It can be argued that most local gardens are primarily filled with rhodies, azaleas, and viburnum — all are spectacular in bloom, but they all bloom at once. The real art of gardening in the Pacific Northwest is extending the color palette well past spring. Annuals and perennials are the answer. Annuals are easy. They will bloom all summer if you remove dead flowers, water often, and give them a little fertilizer.
Perennials are a little more of a challenge, since most only bloom for only four to six weeks. Luckily there are a few that bloom almost as long as annuals, and with the added benefit of returning next year. These perennials reliably bloom May-October, and really put on a show:
- Coreopsis (any variety) doesn’t stop blooming and attracts butterflies.
- Dicentra ‘Luxuriant’ (fern leaf bleeding hearts) is an unusually cold-hardy bleeding heart that (unlike the regular bleeding heart) can tolerate some sun.
- Salvia ‘May Night’ is a spiky sage attractive to hummingbirds and butterflies. It is easy to find and grow.
- Hakonechloa macra ‘Aurea’ is a big name for a perfect summer ornamental grass. This Japanese grass is bright chartreuse and adds a pop of color.
- Carex ‘Bowles Golden’ ornamental grass is similar in color, and achieves the same effect.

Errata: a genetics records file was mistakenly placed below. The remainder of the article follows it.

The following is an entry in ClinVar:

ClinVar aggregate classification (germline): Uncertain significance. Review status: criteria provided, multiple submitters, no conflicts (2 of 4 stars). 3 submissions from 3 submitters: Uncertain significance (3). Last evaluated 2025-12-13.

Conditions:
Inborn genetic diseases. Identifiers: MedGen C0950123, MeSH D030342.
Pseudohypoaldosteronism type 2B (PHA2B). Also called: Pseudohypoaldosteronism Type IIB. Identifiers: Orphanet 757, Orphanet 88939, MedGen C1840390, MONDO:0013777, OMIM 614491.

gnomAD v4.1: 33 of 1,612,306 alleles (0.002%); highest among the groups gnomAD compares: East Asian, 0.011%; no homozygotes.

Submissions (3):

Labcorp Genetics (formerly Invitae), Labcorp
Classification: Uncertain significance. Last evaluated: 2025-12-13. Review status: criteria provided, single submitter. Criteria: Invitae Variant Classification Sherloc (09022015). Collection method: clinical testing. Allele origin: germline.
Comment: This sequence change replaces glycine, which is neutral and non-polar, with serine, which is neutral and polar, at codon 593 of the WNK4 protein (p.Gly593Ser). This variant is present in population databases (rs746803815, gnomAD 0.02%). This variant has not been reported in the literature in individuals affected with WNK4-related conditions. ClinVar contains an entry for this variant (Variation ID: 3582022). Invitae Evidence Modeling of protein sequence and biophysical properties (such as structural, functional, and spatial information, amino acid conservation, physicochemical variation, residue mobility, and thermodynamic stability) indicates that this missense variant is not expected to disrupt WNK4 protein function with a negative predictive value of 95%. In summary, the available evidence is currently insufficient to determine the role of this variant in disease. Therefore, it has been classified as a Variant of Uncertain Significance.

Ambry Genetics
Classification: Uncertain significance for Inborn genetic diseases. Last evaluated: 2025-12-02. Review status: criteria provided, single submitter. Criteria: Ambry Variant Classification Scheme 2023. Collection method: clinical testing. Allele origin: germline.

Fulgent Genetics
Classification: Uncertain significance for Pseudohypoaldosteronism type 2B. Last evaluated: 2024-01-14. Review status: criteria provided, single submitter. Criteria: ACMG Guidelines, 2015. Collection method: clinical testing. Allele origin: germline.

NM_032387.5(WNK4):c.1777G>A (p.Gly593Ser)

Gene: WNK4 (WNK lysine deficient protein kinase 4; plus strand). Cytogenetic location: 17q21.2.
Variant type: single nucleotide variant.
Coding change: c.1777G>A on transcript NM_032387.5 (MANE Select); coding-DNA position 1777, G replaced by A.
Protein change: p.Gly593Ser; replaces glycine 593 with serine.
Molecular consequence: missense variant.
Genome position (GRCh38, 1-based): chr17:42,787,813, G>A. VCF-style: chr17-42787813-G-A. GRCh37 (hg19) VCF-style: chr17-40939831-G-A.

- Achillea filipendula ‘Gold Plate,’ ‘Coronation Gold,’ or ‘Cloth of Gold’ adds another dimension. The flowers of these yarrows are bright yellow with large flat flowers.
- Erysimum ‘Bowle’s Mauve’ is a perennial wallflower that sometimes blooms year-round. Beautiful blue-gray leaves are a bonus.
- Echinacea purpurea is the “real” purple coneflower. It is unbelievably hardy and long blooming (unlike the newer varieties).
Inspiration from England
Talk to any group of avid gardeners about their gardening passions, and (if they haven’t already been there) they will likely express a wish to visit England and its famous gardens. Now they can with America’s Romance with English Gardens by Thomas J. Mickey.
It is a gardening history book about the “wag the dog” process of American seed houses in the 19th century. Their business was growing seeds, but they also created tantalizing catalogs and wrote all the gardening books.
Their brand of “social media” before computers steered the new middle-class home gardeners straight back to their seeds to grow the beautiful gardens pictured in the catalogs and books — all English landscapes. The seed growers also began the first horticultural societies to educate the masses. Any nurseryman, home gardener, landscape architect, journalist, anglophile or social media nut will find the book fascinating. Ohio University Press, $26.95.